December 2022 (vol. 12, no. 4)

December 2022 (vol. 12, no. 4)

Volume 12, Number 4
December 2022



Leslie M. Harris and Daina Ramey Berry

Researching Nineteenth-Century African American History

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Thomas A. Foster

“No Perfect Archive”: Recovering Histories of Enslaved People at Abingdon Plantation

This essay imagines itself recovering a lost history. More accurately, it initiates the telling of a previously unrecorded history, of enslaved life at Abingdon Plantation in Arlington, Virginia. Abingdon is a particularly good site to illustrate the possibilities and limitations of recovering histories of sites that have not been well documented. This essay contextualizes archeological reports of the site in the relevant secondary literature. It also uses shards of evidence in local histories, inventories, and wills, and archival papers examining plantation life along the Potomac River, including at Mount Vernon and Arlington House. It explores what can be known, what can be reasonably inferred, what was likely, and what helps us situate slavery in our understanding of Abingdon Plantation, ultimately filling in this history as a presence, however constructed, rather than a loss or an absence.

Keywords: Enslaved life, Abingdon Plantation, Virginia, Mount Vernon, Arlington House, archeological reports

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Kimberly Welch

The Stability of Fortunes: A Free Black Woman, Her Legacy, and the Legal Archive in Antebellum New Orleans

After Eugene Macarty’s death in 1846, his white distant heirs sued Eulalie Mandeville, Eugene’s partner of fifty years and a free woman of color, for approximately $155,000. This article follows the trial that ensued, Macarty et al. v. Mandeville, a Louisiana civil suit that lasted two years, spanned more than 350 pages of written testimony and evidence, involved some of New Orleans’s leading families, and concerned one of the largest fortunes held by a free Black woman in antebellum America. By employing a close reading of a single lawsuit, this article shows that trial court records function as a form of archives in themselves and Black Americans both used and produced those archives. Reading a trial record as an archive, that is, for its very intentionality, careful and selective curation, and coproduction, reveals the myriad ways Black Americans collected, collated, preserved, and interacted with documents and therefore shaped the narratives the archives tell.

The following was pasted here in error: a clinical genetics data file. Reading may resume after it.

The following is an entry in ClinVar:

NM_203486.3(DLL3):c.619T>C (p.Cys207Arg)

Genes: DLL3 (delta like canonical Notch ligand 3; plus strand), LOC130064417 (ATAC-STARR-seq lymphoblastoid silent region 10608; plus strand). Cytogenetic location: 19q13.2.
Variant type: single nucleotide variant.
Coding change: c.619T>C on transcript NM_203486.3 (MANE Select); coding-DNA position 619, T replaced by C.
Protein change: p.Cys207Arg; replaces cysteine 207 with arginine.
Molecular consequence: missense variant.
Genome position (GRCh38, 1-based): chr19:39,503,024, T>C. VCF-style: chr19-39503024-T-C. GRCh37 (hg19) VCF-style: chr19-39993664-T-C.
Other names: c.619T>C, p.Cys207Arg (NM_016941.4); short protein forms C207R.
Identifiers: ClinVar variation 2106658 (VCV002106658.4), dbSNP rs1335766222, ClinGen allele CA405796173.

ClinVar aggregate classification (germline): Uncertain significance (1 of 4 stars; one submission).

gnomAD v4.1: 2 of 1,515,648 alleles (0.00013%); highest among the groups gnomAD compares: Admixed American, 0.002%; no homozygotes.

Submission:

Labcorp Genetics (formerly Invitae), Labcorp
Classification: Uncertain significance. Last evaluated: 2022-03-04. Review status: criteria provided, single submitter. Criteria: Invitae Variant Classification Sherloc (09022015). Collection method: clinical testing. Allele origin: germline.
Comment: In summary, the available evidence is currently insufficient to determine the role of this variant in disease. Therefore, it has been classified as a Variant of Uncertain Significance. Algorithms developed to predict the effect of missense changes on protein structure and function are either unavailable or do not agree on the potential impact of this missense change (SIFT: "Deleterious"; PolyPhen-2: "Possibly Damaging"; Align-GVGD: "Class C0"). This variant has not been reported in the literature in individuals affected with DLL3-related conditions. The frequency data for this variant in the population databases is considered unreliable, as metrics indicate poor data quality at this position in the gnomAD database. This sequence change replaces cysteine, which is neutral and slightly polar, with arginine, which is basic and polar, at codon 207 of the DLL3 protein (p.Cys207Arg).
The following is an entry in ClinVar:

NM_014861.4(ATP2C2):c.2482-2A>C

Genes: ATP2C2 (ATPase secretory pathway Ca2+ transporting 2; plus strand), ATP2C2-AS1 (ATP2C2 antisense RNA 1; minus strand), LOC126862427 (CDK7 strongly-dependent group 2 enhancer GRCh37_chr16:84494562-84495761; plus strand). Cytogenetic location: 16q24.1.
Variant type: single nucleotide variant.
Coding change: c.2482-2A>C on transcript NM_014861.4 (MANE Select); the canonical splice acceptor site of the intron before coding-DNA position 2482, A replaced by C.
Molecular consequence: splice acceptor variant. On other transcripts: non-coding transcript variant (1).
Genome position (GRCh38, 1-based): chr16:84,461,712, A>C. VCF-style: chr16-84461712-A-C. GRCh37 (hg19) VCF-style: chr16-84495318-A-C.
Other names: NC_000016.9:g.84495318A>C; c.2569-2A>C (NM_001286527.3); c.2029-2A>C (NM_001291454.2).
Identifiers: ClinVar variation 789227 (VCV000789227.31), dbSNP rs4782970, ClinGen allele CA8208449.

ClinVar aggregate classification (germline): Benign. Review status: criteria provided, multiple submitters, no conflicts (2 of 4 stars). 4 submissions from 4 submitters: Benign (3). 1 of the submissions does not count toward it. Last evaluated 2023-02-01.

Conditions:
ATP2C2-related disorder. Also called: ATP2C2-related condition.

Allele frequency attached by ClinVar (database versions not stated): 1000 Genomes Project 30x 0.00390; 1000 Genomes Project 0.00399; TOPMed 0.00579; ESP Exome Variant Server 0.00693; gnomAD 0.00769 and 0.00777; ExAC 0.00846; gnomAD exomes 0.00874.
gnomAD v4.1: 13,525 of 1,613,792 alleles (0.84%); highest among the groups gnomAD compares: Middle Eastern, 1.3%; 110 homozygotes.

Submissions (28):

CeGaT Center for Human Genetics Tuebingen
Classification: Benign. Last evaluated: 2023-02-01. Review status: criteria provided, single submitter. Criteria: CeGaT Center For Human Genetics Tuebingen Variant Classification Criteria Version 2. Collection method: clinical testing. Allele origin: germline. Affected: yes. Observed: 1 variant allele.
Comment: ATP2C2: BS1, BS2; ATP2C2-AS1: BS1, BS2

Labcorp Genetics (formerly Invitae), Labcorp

Keywords: Legal History, Race, Wealth, Property, Free People of Color, Trial Courts, Court Records, Interracial Sex, Inheritance, Archives

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Jasmine Nichole Cobb

Partial Portraits: African Americans in Harper’s New Monthly Magazine

This essay considers seemingly benign illustrations from nineteenth-century sources, which scholars might be inclined to reproduce for evidentiary use. It critiques representations of African Americans in Harper’s New Monthly Magazine. Through an analysis of portrayals of slavery, it discusses image composition and production to argue that as a visual archive of the nineteenth century, the periodical is an incomplete and misrepresentative evidence source on African Americans.

Keywords: Visual culture, Archive, evidence, Harper’s New Monthly Magazine, African Americans, Virginia Illustrated, Portraits, Images of slavery, Frederick Douglass

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Brandi C. Brimmer

Tracing the Intimate Histories of Poor Black Women in the Late-Nineteenth-Century US South

This article explores the dynamics of separation among Black veterans and their spouses in the post-emancipation South through an analysis of pension records. Few archival sources provide descriptions of Black working-class women and their relationships with their estranged husbands. Pension files offer a glimpse into the intimate lives of the Black poor and the legal communities they participated in as they navigated the US Pension bureaucracy. This essay tells the story of a North Carolina freedwoman, Jamsey Green, and my effort to trace the intimate histories of poor Black women using a combination of digital research tools, military records, and manuscript sources.

Keywords: Civil War Pension System, Archives, Black Soldiers, Respectability, African American Divorce, Black Women

read this article at project muse